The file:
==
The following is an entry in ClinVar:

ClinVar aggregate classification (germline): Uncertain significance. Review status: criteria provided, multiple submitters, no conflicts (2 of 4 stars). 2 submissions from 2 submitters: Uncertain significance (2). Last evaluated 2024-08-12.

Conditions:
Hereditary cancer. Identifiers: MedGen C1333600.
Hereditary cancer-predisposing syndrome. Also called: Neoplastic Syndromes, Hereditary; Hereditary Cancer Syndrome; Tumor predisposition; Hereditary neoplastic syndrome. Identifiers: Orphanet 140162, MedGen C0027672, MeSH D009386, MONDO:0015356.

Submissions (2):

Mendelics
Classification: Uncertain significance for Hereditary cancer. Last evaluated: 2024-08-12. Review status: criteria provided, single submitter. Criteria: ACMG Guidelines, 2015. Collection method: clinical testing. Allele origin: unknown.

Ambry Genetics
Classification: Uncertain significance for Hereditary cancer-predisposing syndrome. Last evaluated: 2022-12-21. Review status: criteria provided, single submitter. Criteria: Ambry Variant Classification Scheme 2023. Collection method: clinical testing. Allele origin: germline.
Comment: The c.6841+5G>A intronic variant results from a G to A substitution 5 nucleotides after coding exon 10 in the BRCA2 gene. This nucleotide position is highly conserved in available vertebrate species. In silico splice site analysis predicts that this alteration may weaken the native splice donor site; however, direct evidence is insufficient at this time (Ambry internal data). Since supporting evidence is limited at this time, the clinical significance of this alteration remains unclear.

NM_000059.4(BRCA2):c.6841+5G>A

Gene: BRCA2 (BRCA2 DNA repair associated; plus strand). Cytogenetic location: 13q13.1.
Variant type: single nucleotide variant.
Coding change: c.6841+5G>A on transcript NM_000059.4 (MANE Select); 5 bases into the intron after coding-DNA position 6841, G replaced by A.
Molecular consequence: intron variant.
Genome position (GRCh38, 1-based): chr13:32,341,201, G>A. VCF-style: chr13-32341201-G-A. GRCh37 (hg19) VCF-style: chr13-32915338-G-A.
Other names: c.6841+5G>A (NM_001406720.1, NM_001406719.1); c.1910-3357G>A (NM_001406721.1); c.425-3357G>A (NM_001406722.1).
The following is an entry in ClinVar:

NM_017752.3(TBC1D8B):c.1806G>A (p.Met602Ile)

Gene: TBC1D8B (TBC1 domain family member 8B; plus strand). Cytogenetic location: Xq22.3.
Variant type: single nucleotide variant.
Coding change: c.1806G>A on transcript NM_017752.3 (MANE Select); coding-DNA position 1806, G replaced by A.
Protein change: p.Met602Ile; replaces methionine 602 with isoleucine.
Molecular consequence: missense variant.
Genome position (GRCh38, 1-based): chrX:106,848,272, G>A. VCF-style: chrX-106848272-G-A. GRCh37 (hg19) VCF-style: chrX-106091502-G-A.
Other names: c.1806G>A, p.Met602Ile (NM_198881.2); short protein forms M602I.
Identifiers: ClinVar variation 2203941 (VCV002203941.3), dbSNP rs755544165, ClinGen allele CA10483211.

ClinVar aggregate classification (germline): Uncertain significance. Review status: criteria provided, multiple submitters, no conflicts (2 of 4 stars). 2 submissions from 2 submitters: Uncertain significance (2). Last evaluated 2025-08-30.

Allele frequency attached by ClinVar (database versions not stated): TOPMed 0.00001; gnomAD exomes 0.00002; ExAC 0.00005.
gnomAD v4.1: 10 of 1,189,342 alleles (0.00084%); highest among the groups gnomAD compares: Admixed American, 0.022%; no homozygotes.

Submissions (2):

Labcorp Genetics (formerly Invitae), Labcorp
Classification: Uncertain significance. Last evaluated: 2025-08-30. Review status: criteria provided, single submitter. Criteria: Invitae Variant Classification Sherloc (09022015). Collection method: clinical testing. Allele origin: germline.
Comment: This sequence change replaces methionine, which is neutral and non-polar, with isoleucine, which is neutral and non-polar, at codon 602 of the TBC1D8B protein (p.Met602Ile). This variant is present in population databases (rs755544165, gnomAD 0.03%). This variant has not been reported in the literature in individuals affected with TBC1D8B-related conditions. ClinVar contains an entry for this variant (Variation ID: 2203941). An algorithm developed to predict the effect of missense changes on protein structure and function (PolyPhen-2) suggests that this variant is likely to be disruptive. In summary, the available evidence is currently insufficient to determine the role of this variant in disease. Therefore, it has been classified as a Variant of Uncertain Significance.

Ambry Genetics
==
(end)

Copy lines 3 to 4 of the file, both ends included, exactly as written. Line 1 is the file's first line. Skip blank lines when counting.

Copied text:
Conditions:
Hereditary cancer. Identifiers: MedGen C1333600.